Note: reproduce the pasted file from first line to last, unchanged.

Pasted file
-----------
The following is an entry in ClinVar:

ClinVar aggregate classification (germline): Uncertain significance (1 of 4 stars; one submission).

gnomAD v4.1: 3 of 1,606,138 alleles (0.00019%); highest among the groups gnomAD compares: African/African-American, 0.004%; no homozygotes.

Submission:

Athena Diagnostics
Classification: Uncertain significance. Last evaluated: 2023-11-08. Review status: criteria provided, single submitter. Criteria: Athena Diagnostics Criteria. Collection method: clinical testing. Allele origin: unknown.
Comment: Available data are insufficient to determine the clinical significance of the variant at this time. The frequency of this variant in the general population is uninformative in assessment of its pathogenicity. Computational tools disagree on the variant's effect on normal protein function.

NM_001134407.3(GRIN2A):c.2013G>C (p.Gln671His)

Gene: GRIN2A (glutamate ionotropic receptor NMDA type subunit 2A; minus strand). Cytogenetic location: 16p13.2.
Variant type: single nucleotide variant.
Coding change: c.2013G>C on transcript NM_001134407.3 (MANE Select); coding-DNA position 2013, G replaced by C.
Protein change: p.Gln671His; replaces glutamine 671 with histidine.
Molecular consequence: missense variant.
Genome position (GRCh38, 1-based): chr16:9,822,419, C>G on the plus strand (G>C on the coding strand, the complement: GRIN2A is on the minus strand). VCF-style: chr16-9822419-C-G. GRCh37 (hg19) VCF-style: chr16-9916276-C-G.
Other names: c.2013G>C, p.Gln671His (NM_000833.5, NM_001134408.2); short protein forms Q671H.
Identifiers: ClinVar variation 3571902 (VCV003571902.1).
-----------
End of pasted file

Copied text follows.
The following is an entry in ClinVar:

ClinVar aggregate classification (germline): Uncertain significance (1 of 4 stars; one submission).

gnomAD v4.1: 3 of 1,606,138 alleles (0.00019%); highest among the groups gnomAD compares: African/African-American, 0.004%; no homozygotes.

Submission:

Athena Diagnostics
Classification: Uncertain significance. Last evaluated: 2023-11-08. Review status: criteria provided, single submitter. Criteria: Athena Diagnostics Criteria. Collection method: clinical testing. Allele origin: unknown.
Comment: Available data are insufficient to determine the clinical significance of the variant at this time. The frequency of this variant in the general population is uninformative in assessment of its pathogenicity. Computational tools disagree on the variant's effect on normal protein function.

NM_001134407.3(GRIN2A):c.2013G>C (p.Gln671His)

Gene: GRIN2A (glutamate ionotropic receptor NMDA type subunit 2A; minus strand). Cytogenetic location: 16p13.2.
Variant type: single nucleotide variant.
Coding change: c.2013G>C on transcript NM_001134407.3 (MANE Select); coding-DNA position 2013, G replaced by C.
Protein change: p.Gln671His; replaces glutamine 671 with histidine.
Molecular consequence: missense variant.
Genome position (GRCh38, 1-based): chr16:9,822,419, C>G on the plus strand (G>C on the coding strand, the complement: GRIN2A is on the minus strand). VCF-style: chr16-9822419-C-G. GRCh37 (hg19) VCF-style: chr16-9916276-C-G.
Other names: c.2013G>C, p.Gln671His (NM_000833.5, NM_001134408.2); short protein forms Q671H.
Identifiers: ClinVar variation 3571902 (VCV003571902.1).